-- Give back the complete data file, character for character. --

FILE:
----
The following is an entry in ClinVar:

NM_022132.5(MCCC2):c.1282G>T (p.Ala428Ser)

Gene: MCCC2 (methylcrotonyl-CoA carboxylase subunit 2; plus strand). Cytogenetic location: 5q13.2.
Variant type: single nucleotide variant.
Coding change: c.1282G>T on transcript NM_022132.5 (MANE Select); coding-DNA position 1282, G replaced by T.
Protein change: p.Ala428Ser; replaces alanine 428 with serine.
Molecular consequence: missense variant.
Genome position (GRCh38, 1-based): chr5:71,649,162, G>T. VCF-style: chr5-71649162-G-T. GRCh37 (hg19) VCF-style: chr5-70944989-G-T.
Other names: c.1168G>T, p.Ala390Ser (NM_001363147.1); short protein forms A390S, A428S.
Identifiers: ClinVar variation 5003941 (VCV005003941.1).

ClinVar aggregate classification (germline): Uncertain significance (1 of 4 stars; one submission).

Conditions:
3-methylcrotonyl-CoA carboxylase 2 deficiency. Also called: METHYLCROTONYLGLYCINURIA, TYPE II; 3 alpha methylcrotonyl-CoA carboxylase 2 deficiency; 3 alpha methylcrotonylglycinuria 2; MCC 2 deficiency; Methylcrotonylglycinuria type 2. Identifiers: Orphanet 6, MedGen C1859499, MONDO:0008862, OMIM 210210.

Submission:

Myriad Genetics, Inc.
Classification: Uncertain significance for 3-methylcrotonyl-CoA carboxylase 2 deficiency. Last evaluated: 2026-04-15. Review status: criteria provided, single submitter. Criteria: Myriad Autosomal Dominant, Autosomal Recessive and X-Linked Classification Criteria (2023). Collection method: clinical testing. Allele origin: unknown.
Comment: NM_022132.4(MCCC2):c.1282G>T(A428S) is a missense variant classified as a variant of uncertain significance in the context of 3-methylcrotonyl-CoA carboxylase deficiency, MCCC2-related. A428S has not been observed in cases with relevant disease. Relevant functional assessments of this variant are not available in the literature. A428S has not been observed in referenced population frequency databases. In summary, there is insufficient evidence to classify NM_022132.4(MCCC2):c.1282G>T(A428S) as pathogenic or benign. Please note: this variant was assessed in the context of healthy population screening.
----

The following is an entry in ClinVar:

NM_022132.5(MCCC2):c.1282G>T (p.Ala428Ser)

Gene: MCCC2 (methylcrotonyl-CoA carboxylase subunit 2; plus strand). Cytogenetic location: 5q13.2.
Variant type: single nucleotide variant.
Coding change: c.1282G>T on transcript NM_022132.5 (MANE Select); coding-DNA position 1282, G replaced by T.
Protein change: p.Ala428Ser; replaces alanine 428 with serine.
Molecular consequence: missense variant.
Genome position (GRCh38, 1-based): chr5:71,649,162, G>T. VCF-style: chr5-71649162-G-T. GRCh37 (hg19) VCF-style: chr5-70944989-G-T.
Other names: c.1168G>T, p.Ala390Ser (NM_001363147.1); short protein forms A390S, A428S.
Identifiers: ClinVar variation 5003941 (VCV005003941.1).

ClinVar aggregate classification (germline): Uncertain significance (1 of 4 stars; one submission).

Conditions:
3-methylcrotonyl-CoA carboxylase 2 deficiency. Also called: METHYLCROTONYLGLYCINURIA, TYPE II; 3 alpha methylcrotonyl-CoA carboxylase 2 deficiency; 3 alpha methylcrotonylglycinuria 2; MCC 2 deficiency; Methylcrotonylglycinuria type 2. Identifiers: Orphanet 6, MedGen C1859499, MONDO:0008862, OMIM 210210.

Submission:

Myriad Genetics, Inc.
Classification: Uncertain significance for 3-methylcrotonyl-CoA carboxylase 2 deficiency. Last evaluated: 2026-04-15. Review status: criteria provided, single submitter. Criteria: Myriad Autosomal Dominant, Autosomal Recessive and X-Linked Classification Criteria (2023). Collection method: clinical testing. Allele origin: unknown.
Comment: NM_022132.4(MCCC2):c.1282G>T(A428S) is a missense variant classified as a variant of uncertain significance in the context of 3-methylcrotonyl-CoA carboxylase deficiency, MCCC2-related. A428S has not been observed in cases with relevant disease. Relevant functional assessments of this variant are not available in the literature. A428S has not been observed in referenced population frequency databases. In summary, there is insufficient evidence to classify NM_022132.4(MCCC2):c.1282G>T(A428S) as pathogenic or benign. Please note: this variant was assessed in the context of healthy population screening.